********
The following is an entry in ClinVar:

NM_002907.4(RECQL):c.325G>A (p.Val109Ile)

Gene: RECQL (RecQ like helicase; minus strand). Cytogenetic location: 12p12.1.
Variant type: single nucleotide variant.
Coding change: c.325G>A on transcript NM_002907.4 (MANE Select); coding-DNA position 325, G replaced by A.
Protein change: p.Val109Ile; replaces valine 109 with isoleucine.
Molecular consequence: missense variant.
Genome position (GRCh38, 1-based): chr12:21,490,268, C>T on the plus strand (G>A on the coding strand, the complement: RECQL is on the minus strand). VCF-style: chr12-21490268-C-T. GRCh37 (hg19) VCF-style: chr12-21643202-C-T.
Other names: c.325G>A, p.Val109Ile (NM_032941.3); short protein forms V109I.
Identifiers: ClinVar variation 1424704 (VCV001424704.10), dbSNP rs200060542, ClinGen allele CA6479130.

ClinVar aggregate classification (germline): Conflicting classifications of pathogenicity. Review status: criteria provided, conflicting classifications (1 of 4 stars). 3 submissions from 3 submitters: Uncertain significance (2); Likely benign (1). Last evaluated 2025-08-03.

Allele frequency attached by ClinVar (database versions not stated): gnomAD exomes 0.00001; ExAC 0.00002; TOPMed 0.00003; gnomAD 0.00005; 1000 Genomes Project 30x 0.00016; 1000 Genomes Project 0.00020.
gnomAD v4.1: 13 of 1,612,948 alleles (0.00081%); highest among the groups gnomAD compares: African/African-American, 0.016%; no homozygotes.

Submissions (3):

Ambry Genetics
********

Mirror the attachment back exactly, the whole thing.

The following is an entry in ClinVar:

NM_002907.4(RECQL):c.325G>A (p.Val109Ile)

Gene: RECQL (RecQ like helicase; minus strand). Cytogenetic location: 12p12.1.
Variant type: single nucleotide variant.
Coding change: c.325G>A on transcript NM_002907.4 (MANE Select); coding-DNA position 325, G replaced by A.
Protein change: p.Val109Ile; replaces valine 109 with isoleucine.
Molecular consequence: missense variant.
Genome position (GRCh38, 1-based): chr12:21,490,268, C>T on the plus strand (G>A on the coding strand, the complement: RECQL is on the minus strand). VCF-style: chr12-21490268-C-T. GRCh37 (hg19) VCF-style: chr12-21643202-C-T.
Other names: c.325G>A, p.Val109Ile (NM_032941.3); short protein forms V109I.
Identifiers: ClinVar variation 1424704 (VCV001424704.10), dbSNP rs200060542, ClinGen allele CA6479130.

ClinVar aggregate classification (germline): Conflicting classifications of pathogenicity. Review status: criteria provided, conflicting classifications (1 of 4 stars). 3 submissions from 3 submitters: Uncertain significance (2); Likely benign (1). Last evaluated 2025-08-03.

Allele frequency attached by ClinVar (database versions not stated): gnomAD exomes 0.00001; ExAC 0.00002; TOPMed 0.00003; gnomAD 0.00005; 1000 Genomes Project 30x 0.00016; 1000 Genomes Project 0.00020.
gnomAD v4.1: 13 of 1,612,948 alleles (0.00081%); highest among the groups gnomAD compares: African/African-American, 0.016%; no homozygotes.

Submissions (3):

Ambry Genetics